There’ll be more information about events — and this conversation — in my August Story Sparks. I’m taking a break in July.

On a personal note:

The pandemic has given us lots of time to talk. Sometimes Jerry and I face each other, knees touching, holding hands (an old mental health thing. He indulges me.) We just look into each other’s eyes. No speech. A ten minute limit. It’s a shockingly powerful exercise. Afterwards, we talk. Lately, we’ve chatted about whether the book I’m working on now might be my last novel. I have other women to write of, but I’m plunging into reality, not just finding an historical woman’s story but rediscovering my own. Should I turn off the computer? Is it time for something else after all these years of feeling called to “Go to the land and write”? Or am I just on that part of the path with a fork in the road? I’m trusting I’ll know which road to take. I highly recommend the knee-touching time for making connection and welcome your prayers for wisdom.

Word Whispering

I’m not sure if its pandemic related or not, but I’ve been reading quite a bit of late. Reading these are rewards for having written.

  • The Weaver’s Revenge by Kathleen Ernst. This is the newest title in the Chloe Ellefson Mystery series set in the 1980s with Chloe as a historic preservationist married to Roelke, a small town cop and where murder follows her about from one century to the next. But we also learn a bit about marriage, relationships and the impact of decisions over time. In this story, the special insights are about Finnish weavers and the Upper Peninsula of Michigan. I have a friend who lives in that region now and I thought of her throughout this page-turner. I didn’t pace myself. Read it in two days
  • The Nature of Fragile Things by Susan Meissner. Oh my, a book that begins with an interview of the main character by a detective following the San Francisco earthquake. Drawn in by this intriguing beginning, I found myself savoring this prosaic historical novel, falling in love with the characters and Susan’s remarkable writing gift. I’ve never met a book of hers I did not like. This one is especially poignant. My previous favorite of hers was The Shape of Mercy. This is my new favorite.  I came to the last page reluctantly and said to Jerry, “I wish I could write like that.” It’s a treasure.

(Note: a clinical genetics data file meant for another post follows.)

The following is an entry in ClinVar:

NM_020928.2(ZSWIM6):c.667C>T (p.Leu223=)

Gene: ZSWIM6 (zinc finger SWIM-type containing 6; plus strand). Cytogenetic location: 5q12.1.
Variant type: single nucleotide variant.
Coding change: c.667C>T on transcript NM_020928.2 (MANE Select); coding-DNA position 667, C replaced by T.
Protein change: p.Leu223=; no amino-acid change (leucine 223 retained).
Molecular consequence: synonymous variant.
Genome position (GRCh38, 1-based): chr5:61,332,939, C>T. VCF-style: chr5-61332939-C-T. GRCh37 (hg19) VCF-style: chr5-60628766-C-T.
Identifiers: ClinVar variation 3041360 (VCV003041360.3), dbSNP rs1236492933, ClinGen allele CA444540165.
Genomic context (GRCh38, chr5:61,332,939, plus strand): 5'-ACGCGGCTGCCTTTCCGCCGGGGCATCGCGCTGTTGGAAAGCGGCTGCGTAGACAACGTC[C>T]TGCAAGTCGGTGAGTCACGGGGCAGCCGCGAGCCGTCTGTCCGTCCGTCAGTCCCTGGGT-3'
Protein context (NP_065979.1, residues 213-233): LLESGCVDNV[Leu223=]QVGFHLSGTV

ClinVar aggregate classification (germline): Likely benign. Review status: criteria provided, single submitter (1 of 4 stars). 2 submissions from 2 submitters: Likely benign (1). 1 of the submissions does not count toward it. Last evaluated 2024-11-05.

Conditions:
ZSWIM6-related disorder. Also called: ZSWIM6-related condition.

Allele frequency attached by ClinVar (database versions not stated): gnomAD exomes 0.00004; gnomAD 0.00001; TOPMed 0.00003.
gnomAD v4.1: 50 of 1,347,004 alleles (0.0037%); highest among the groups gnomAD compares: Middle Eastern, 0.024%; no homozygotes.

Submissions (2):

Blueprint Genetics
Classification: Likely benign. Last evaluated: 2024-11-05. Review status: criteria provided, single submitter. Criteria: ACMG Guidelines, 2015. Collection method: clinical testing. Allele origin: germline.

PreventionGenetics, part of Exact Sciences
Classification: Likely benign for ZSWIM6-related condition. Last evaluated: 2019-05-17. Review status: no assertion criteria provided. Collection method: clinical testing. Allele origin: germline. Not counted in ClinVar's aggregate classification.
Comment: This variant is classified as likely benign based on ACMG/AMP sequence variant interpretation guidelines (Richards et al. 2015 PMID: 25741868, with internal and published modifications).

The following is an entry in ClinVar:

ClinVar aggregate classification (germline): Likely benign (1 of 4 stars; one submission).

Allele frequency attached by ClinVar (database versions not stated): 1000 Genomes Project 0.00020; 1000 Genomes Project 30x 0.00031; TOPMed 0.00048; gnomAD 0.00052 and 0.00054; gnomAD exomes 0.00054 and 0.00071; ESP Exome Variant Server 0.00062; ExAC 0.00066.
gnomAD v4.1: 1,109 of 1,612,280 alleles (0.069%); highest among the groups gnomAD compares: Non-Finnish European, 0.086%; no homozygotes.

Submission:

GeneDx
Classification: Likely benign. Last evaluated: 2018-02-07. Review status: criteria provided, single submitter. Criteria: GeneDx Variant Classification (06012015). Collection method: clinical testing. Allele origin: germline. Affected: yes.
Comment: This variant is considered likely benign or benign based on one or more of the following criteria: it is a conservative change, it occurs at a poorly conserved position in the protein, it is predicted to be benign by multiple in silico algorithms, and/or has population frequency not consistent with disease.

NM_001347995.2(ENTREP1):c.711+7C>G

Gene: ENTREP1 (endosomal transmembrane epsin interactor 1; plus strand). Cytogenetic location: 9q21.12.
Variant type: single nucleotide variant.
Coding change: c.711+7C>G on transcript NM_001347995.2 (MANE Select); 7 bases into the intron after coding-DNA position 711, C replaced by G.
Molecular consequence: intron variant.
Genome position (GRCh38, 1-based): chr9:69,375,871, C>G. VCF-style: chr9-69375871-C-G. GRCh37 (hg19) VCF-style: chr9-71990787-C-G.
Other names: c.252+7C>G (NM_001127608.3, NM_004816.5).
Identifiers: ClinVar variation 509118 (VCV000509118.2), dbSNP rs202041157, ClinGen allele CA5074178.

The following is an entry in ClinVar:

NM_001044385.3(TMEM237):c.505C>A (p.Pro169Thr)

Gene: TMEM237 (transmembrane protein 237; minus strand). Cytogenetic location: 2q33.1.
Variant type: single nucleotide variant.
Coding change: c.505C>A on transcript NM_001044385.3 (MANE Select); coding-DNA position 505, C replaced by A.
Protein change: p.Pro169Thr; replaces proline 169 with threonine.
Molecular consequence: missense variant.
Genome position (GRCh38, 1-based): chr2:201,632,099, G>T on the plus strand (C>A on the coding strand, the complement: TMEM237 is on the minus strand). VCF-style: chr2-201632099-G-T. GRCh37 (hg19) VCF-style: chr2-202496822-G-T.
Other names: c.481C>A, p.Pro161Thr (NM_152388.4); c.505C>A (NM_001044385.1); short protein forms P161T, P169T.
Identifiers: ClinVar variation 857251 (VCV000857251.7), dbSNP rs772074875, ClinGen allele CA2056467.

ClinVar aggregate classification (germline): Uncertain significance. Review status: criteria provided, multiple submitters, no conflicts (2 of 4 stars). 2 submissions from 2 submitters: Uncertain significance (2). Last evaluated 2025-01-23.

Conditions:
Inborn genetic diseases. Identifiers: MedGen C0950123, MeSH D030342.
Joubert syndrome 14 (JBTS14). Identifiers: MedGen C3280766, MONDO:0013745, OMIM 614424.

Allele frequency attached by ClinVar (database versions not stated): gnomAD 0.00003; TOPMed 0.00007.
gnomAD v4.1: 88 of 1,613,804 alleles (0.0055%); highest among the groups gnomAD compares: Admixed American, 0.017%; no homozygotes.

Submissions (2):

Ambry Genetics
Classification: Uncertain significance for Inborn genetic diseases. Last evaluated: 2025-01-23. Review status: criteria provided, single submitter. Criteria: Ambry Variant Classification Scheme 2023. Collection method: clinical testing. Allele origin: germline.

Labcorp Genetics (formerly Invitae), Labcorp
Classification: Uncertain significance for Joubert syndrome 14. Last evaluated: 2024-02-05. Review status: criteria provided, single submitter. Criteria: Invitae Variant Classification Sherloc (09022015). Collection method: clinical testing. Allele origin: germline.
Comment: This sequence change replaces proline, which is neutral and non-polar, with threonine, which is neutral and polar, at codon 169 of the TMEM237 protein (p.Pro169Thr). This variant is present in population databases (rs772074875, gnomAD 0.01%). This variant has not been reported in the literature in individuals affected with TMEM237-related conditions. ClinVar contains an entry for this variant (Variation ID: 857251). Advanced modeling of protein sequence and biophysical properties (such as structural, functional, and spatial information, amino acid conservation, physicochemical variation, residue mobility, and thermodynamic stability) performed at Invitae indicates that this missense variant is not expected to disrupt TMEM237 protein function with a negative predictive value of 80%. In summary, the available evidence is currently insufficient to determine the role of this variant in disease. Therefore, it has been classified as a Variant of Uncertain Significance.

• Winter Count by David Heska Wambli Weiden. This is a mystery, set on an Indian reservation in 2020. Yes, it has violent scenes so be alerted. But it covers many contemporary issues that people in Indian country struggle with. Relationships of Tribal police to Federal law enforcement. Corruption. Drugs and alcohol abuse, hopelessness and missing Indian women, a national disgrace well-portrayed in the film Wind River. And like that film, this book is cinematic, fast-moving with characters one comes to care about despite their poor choices. We all make them. But good to find a community — sometimes family that can be a villain in itself — but that makes it possible to go on.